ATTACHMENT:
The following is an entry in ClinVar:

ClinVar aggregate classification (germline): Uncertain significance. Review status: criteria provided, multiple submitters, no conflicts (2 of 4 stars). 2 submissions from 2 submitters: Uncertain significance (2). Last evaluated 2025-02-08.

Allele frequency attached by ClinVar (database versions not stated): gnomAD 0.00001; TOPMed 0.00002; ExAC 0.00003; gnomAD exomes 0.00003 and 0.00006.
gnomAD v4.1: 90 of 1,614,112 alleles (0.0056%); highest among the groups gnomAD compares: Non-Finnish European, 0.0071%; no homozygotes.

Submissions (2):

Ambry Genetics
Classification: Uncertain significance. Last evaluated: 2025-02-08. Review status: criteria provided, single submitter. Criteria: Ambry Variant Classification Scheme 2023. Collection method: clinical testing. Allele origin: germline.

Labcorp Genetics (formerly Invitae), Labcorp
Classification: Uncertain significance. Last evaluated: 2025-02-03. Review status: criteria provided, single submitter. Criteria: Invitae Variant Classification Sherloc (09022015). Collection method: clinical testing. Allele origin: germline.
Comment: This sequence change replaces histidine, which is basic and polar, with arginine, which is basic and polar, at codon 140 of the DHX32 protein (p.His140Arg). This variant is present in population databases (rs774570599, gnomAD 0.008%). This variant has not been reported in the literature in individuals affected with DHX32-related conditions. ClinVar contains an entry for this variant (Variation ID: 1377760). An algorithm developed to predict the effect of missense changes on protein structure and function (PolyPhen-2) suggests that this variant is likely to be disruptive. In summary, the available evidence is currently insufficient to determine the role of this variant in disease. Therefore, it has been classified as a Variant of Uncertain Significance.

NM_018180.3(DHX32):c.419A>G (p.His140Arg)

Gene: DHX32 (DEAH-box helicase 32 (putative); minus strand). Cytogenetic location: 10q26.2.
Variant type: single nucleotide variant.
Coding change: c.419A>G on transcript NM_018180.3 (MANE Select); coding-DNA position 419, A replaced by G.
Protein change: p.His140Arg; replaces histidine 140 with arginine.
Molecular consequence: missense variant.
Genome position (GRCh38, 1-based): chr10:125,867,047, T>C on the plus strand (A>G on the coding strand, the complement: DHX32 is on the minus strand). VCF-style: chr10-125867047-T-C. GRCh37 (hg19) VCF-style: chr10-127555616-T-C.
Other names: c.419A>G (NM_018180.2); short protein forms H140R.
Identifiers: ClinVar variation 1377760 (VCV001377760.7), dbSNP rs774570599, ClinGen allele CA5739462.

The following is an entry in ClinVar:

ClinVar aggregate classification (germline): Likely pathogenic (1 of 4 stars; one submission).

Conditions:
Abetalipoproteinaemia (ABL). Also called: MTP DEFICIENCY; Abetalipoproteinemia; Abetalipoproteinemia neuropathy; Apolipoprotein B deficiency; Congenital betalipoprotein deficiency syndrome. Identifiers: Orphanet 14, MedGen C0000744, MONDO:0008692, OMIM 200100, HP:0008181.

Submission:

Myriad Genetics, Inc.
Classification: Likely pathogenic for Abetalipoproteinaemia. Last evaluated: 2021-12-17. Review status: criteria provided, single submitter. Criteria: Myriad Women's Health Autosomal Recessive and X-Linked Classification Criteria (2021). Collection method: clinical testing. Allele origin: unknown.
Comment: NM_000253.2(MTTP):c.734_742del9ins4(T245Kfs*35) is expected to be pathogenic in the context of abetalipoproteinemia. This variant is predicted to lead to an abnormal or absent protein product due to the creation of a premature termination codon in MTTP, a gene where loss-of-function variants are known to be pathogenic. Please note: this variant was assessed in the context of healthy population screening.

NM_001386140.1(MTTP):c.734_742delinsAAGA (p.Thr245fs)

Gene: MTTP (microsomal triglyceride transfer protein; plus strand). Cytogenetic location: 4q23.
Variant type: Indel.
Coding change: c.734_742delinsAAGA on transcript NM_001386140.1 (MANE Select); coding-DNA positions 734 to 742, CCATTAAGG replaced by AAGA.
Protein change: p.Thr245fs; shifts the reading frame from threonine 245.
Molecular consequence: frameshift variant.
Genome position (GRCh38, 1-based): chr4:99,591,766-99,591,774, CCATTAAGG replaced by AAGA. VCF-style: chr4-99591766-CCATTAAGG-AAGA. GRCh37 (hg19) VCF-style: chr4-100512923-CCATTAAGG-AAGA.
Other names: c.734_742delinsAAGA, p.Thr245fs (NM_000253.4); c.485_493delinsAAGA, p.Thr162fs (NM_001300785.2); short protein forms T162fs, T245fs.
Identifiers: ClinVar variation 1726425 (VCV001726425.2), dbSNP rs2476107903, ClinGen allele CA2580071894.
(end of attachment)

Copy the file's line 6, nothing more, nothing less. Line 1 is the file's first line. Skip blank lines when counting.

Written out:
Ambry Genetics